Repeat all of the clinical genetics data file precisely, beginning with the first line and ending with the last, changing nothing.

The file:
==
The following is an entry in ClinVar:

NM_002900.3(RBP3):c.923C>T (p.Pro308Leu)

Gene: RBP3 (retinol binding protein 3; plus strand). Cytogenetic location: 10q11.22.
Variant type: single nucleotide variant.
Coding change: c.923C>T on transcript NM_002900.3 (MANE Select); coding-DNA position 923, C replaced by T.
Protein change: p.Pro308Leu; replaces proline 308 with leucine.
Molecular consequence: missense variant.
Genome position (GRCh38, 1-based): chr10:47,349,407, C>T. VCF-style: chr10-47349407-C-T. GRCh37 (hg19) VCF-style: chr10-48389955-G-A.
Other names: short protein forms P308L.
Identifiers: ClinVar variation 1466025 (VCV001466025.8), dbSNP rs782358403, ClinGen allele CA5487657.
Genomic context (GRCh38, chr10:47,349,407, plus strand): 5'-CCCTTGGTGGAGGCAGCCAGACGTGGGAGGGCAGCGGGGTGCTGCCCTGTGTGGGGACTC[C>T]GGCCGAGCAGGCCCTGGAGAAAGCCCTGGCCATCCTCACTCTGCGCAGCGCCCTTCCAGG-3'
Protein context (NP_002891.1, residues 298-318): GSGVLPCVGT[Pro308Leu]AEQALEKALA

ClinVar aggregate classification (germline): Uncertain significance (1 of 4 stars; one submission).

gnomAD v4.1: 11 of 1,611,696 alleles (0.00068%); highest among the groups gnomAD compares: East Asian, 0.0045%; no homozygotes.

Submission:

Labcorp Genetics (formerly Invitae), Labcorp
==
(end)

The following is an entry in ClinVar:

NM_002900.3(RBP3):c.923C>T (p.Pro308Leu)

Gene: RBP3 (retinol binding protein 3; plus strand). Cytogenetic location: 10q11.22.
Variant type: single nucleotide variant.
Coding change: c.923C>T on transcript NM_002900.3 (MANE Select); coding-DNA position 923, C replaced by T.
Protein change: p.Pro308Leu; replaces proline 308 with leucine.
Molecular consequence: missense variant.
Genome position (GRCh38, 1-based): chr10:47,349,407, C>T. VCF-style: chr10-47349407-C-T. GRCh37 (hg19) VCF-style: chr10-48389955-G-A.
Other names: short protein forms P308L.
Identifiers: ClinVar variation 1466025 (VCV001466025.8), dbSNP rs782358403, ClinGen allele CA5487657.
Genomic context (GRCh38, chr10:47,349,407, plus strand): 5'-CCCTTGGTGGAGGCAGCCAGACGTGGGAGGGCAGCGGGGTGCTGCCCTGTGTGGGGACTC[C>T]GGCCGAGCAGGCCCTGGAGAAAGCCCTGGCCATCCTCACTCTGCGCAGCGCCCTTCCAGG-3'
Protein context (NP_002891.1, residues 298-318): GSGVLPCVGT[Pro308Leu]AEQALEKALA

ClinVar aggregate classification (germline): Uncertain significance (1 of 4 stars; one submission).

gnomAD v4.1: 11 of 1,611,696 alleles (0.00068%); highest among the groups gnomAD compares: East Asian, 0.0045%; no homozygotes.

Submission:

Labcorp Genetics (formerly Invitae), Labcorp